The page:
Phylogenetic diversity was paralleled by an unprecedented morphological diversity, including several different forms of spherical and filamentous consortia, monospecific aggregates and even indications for AOM consortia that are comprised of two ANME clades and one SRB (Figures 8 and 9). It was shown that cell aggregation decreased both cell movement through a sand column (Vandevivere and Baveye, 1992) and the likelihood of being grazed by benthic predators (deLeo and Baveye, 1997), and may even enhance substrate uptake per cell (Logan and Hunt, 1987). In addition, grain size and permeability can influence both the abundance (Santmire and Leff, 2007) and the community structure of benthic communities (Jackson and Weeks, 2008; Zheng et al., 2014). It is possible that the high phylogenetic and morphological diversity is linked to the permeability or other parameters of the sediment. The different aggregate morphologies could be adaptations to different flow regimes, interstitial spaces, and compound concentrations. It was shown that disturbances, such as the exposition to oxygen (Shade et al., 2011) or salinity (Berga et al., 2012), influence community composition and function, while other disturbances may increase the microbial diversity of an ecosystem (Flöder and Sommer, 1999; Buckling et al., 2000). Yet, the effects of sediment characteristics and disturbance largely remain understudied in particular in ecosystems that are difficult to reach and sample, such as most methane seeps.
Disturbance caused by the strong hydrodynamics may also explain the high microbial turnover between the sites. Other factors may include the fluctuations in immigrating and emigrating microbial populations, which is a stochastic process that is especially important in dynamic habitats (Böer et al., 2009b; Gobet et al., 2012), or energy-diversity, as these sands are natural filters of fresh organic matter particles from both marine and terrestrial sources. It was shown that differences in available carbon sources have a significant influence on microbial community structure (Bienhold et al., 2011; Sawall et al., 2012; Raulf et al., 2015).
Coastal sandy sediments have a higher permeability and lower porosity than the silty clays that constitute deep-sea sediments, which in turn results in a lesser interstitial volume and lesser overall particle surface. These sediment properties combined with the prevalent hydrodynamics due to wave action, currents and gas ebullition create microbial habitats in shallow methane seeps that are very different from those found at methane seeps in the deep sea. To distinguish these habitats we think that a standardized and detailed ontology of methane-fuelled ecosystems is needed. Our findings suggest that the high phylogenetic and morphological diversity of anaerobic methanotrophs, and the apparently low-efficient methane filter at the Pomonte seep site are linked to the sediment characteristics of the ecosystem. Yet, the underlying environmental processes that shape microbial diversity, abundance and function remain unclear and are promising objectives of further research. The study underlines that our understanding of shallow-water methane seeps is still incomplete, despite their widespread occurrence on active and passive continental margins and importance for the global methane budget. It is crucial to further investigate the microbial ecology and efficiency of methane removal as most of the emitted methane at shallow seeps is released directly to the atmosphere.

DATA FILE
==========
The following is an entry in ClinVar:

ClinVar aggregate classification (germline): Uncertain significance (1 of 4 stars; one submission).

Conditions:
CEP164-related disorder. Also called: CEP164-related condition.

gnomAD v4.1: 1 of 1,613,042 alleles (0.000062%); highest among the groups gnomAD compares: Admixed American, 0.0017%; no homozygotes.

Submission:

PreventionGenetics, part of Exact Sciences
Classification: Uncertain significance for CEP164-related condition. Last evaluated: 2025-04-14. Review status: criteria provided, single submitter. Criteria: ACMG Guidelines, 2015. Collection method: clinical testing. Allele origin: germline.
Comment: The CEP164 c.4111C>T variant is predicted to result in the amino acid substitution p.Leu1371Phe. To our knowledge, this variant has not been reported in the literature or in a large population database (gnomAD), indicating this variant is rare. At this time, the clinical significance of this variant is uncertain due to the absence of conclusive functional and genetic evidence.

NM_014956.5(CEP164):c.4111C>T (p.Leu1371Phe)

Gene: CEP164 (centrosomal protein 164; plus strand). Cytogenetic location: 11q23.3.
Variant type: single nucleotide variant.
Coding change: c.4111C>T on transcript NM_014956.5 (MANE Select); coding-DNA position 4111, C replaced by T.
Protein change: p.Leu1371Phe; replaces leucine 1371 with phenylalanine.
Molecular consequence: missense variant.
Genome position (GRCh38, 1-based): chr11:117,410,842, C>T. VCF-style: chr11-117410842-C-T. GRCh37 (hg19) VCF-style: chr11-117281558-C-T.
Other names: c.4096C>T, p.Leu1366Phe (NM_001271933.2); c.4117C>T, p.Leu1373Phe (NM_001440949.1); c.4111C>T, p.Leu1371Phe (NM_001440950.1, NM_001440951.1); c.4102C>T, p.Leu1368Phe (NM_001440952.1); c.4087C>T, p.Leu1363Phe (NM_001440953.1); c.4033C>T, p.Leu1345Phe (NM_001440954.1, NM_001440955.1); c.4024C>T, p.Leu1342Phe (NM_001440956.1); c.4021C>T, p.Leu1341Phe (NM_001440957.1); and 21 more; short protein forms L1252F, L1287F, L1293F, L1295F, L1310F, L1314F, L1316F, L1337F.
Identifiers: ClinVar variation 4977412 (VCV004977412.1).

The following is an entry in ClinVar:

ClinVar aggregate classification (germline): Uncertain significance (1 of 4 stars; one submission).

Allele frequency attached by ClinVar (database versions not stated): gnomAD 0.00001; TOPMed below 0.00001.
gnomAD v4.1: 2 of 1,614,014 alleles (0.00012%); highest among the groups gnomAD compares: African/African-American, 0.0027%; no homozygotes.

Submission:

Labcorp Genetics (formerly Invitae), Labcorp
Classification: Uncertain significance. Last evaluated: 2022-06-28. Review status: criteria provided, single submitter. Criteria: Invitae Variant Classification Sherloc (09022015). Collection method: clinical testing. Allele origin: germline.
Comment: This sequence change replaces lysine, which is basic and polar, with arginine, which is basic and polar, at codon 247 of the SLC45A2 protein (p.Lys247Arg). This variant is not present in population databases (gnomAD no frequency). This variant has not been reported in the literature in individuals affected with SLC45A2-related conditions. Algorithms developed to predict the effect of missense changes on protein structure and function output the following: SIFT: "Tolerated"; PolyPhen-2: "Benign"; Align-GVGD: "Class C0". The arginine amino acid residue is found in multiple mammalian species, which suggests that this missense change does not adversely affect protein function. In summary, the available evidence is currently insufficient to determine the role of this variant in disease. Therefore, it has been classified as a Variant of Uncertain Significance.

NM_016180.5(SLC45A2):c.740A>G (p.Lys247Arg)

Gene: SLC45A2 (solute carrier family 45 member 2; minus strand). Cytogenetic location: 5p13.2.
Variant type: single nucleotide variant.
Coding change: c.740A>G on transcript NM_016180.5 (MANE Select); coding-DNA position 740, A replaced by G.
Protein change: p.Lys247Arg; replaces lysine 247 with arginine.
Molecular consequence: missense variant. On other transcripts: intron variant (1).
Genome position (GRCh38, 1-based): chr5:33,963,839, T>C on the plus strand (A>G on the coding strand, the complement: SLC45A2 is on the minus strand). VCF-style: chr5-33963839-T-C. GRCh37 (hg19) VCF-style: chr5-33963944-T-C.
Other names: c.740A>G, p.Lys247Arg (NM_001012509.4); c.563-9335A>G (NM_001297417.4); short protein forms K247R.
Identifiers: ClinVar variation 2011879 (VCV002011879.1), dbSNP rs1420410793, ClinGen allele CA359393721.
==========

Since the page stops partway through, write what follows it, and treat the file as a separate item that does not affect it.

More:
All authors were involved in the design and the writing of the study. CL, MW, HK, and JW sampled in the field. HK, JW, and GW processed the samples in the lab. ER, HK, GW, AR, JW analyzed the data.
Conflict of Interest Statement
The authors declare that the research was conducted in the absence of any commercial or financial relationships that could be construed as a potential conflict of interest.
We thank the HYDRA team for supporting the field sampling campaigns, Duygu Sevgi Sevilgen, and Eskil Salis Gross for measuring the sedimentological parameters, and Christian Deusner for measuring the methane gas content and its isotopic signature. We thank Nicole Rödiger, Kathrin Büttner, and Erika Weiz for technical support in cloning and sequencing. Sampling campaigns and laboratory analyses were financially supported by the HYDRA Institute for Marine Sciences and the Department of Molecular Ecology of the Max Planck Institute for Marine Microbiology in Bremen, Germany. Sequencing was financially supported by the HGF MPG Bridge Group for Deep Sea Ecology and Technology. SR and GW were supported by the Leibniz program of the DFG awarded to Antje Boetius. Further support was given by the Max Planck Society, Germany.
The Supplementary Material for this article can be found online at: http://journal.frontiersin.org/article/10.3389/fmicb.2016.00374
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Keywords: anaerobic oxidation of methane, sulfate-methane transition zone, ANME, microbial syntrophy, habitat heterogeneity, environmental selection, advection-driven ecosystem, Mediterranean
Citation: Ruff SE, Kuhfuss H, Wegener G, Lott C, Ramette A, Wiedling J, Knittel K and Weber M (2016) Methane Seep in Shallow-Water Permeable Sediment Harbors High Diversity of Anaerobic Methanotrophic Communities, Elba, Italy. Front. Microbiol. 7:374. doi: 10.3389/fmicb.2016.00374
Received: 28 October 2015; Accepted: 08 March 2016;
Published: 31 March 2016.
Edited by:Hans H. Richnow, Helmholtz Centre for Environmental Research – UFZ, Germany
Reviewed by:Peter R. Girguis, Harvard University, USA
Martin Krüger, Federal Institute for Geosciences and Natural Resources, Germany
Copyright © 2016 Ruff, Kuhfuss, Wegener, Lott, Ramette, Wiedling, Knittel and Weber. This is an open-access article distributed under the terms of the Creative Commons Attribution License (CC BY). The use, distribution or reproduction in other forums is permitted, provided the original author(s) or licensor are credited and that the original publication in this journal is cited, in accordance with accepted academic practice. No use, distribution or reproduction is permitted which does not comply with these terms.
*Correspondence: Miriam Weber, email@example.com
†Present address: S. Emil Ruff, University of Calgary, 2500 University Drive NW, Calgary, Alberta T2N 1N4, Canada; Alban Ramette, Institute of Social and Preventive Medicine, Bern, Switzerland
‡These authors have contributed equally to this work.